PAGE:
Arrow-right Camera
Go to e-Edition Sign up for newsletters Customer service
Subscribe now

This column reflects the opinion of the writer. To learn about the differences between a news story and an opinion column, click here.

Opinion >  Column

Eye on Boise: Little disappointed as Labrador misses grazing hearing

Idaho Lt. Gov. Brad Little testifies at a House Natural Resources subcommittee hearing on public lands grazing on Thursday, July 12, 2018, in Washington, D.C. (Screenshot)
Idaho Lt. Gov. Brad Little testifies at a House Natural Resources subcommittee hearing on public lands grazing on Thursday, July 12, 2018, in Washington, D.C. (Screenshot)

When Idaho Lt. Gov. Brad Little went to Washington, D.C., to testify on Thursday at a congressional hearing on public lands grazing, he expected to see Idaho Rep. Raul Labrador there — Labrador serves on the Natural Resources subcommittee that was holding the hearing.

“I understand the congressman’s in town, but he wasn’t at the hearing,” Little said afterward. It turned out Labrador was at another hearing held at the same time.

Little, a third-generation rancher who was asked to speak from his perspective both as a state official and as a longtime rancher, touted Idaho’s formation of range fire protection associations, which allow ranchers to get firefighting training and equipment and serve as the first responders to fires near their ranches — speeding up the initial attack and knocking down range fires sooner.

“A lot of states want to know about our rural fire protection associations,” Little said after the hearing.

He also touted the work of Idaho’s state Office of Species Conservation, and called for states to have an increased role in species protection decisions.

“That’s part of the issue,” he said. “If we keep having these fires, there’s no amount of restrictions on grazing permits that are going to save the sage grouse.”

Little said he’d been briefed the night before on who would be there, and expected to see Labrador — who lost to Little in the May GOP primary for Idaho governor.

“Every time the door opened up during the hearing, I was looking to see who was walking in from the members’ side,” he said. “I was a little disappointed that he wasn’t there — I wouldn’t have minded seeing my congressman there.”

Labrador’s office didn’t respond to a request for comment, but Labrador was at another hearing that started at the same time as the 90-minute grazing hearing — an extraordinarily contentious 10-hour marathon hearing in which Republicans on the Senate Judiciary Committee grilled FBI agent Peter Strzok about whether he was biased against President Trump and whether that impacted the Russian election meddling investigation. The hearing devolved into a shouting match at several points.

When Labrador got his turn to question Strzok, he asked him, “How can you assure the American people that you are not lying today?”

Strzok responded, “Because one, as I said before, I’m doing it under oath. I’m telling you, having spent 26 years putting on a gun, putting my life at risk for this country, I am not lying to you right now.”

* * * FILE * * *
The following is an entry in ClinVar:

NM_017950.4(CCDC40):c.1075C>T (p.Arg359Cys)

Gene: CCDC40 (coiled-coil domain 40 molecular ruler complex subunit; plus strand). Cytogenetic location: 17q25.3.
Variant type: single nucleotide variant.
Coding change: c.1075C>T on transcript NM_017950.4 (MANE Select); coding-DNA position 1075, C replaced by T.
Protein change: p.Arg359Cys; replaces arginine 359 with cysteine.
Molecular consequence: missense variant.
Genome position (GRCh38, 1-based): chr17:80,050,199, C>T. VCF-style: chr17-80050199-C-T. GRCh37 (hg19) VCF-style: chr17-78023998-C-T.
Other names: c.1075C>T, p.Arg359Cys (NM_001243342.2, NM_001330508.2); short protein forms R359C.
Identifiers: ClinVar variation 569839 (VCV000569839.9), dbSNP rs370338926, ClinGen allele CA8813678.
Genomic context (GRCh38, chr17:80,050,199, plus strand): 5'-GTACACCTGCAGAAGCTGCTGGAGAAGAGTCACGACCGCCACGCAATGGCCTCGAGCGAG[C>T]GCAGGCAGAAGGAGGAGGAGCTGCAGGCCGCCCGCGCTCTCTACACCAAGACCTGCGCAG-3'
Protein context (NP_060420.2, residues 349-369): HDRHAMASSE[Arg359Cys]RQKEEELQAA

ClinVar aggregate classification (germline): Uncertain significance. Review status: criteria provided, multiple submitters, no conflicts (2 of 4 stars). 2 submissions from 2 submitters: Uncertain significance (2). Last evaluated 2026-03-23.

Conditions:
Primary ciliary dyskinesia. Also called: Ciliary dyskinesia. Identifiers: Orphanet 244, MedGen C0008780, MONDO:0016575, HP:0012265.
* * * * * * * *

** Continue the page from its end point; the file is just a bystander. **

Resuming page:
An aging Idaho…

Idaho’s population is getting older, the Idaho Department of Labor reports, with the number of Idahoans age 65 and older growing 8 percent from mid-2016 to mid-2017, the highest growth of any age group. Over the same time period, the state’s total population grew by 2.2 percent, according to estimates recently released by the U.S. Census Bureau.

All age groups saw growth, according to the figures, but seniors accounted for 33 percent of it.

Idaho’s median age was 36, as of mid-2017, which still is lower than the national median of 38. Adams County had the highest median age in Idaho at 55.

Two Idaho counties, Clearwater and Power, saw population decreases among younger age groups, with only the 65-and-over group increasing.

Crapo backs court pick

Idaho Sen. Mike Crapo spoke out strongly in favor of President Trump’s nomination of Judge Brett Kavanaugh to the U.S. Supreme Court last week, after issuing a more circumspect statement a day earlier, in which he said only that Kavanaugh had a “strong background of legal experience” and he looked forward to reviewing the nomination. On Wednesday, as Crapo presided over a hearing of the Senate Judiciary Committee, he called Kavanaugh “an exemplary candidate for our nation’s highest court.”

“Judge Kavanaugh has been widely recognized for his judicial acumen and strong, detailed legal writing in defense of the Constitution,” Crapo said. “His opinions are widely cited by his fellow appellate judges and even by the Supreme Court. In short, he is a judge’s judge.”

Sen. Kamala Harris, D-Calif., then offered a sharply differing view, saying, “Judge Kavanaugh has consistently proven to be a conservative ideologue instead of a mainstream jurist. We have asked that the president consult with Democrats to come up with a list of mainstream jurists who could be nominated to the United States Supreme Court, and unfortunately that did not happen.” She added, “I cannot emphasize enough just how critical this next Supreme Court vacancy will be. … Judge Kavanaugh is not the kind of justice that will advance the principle of equal justice under the law, and should not be the one to fulfill this vacancy.”

Crapo responded, “I’m sure we will have plenty of time in this committee to evaluate this decision, this important decision.”

More from this author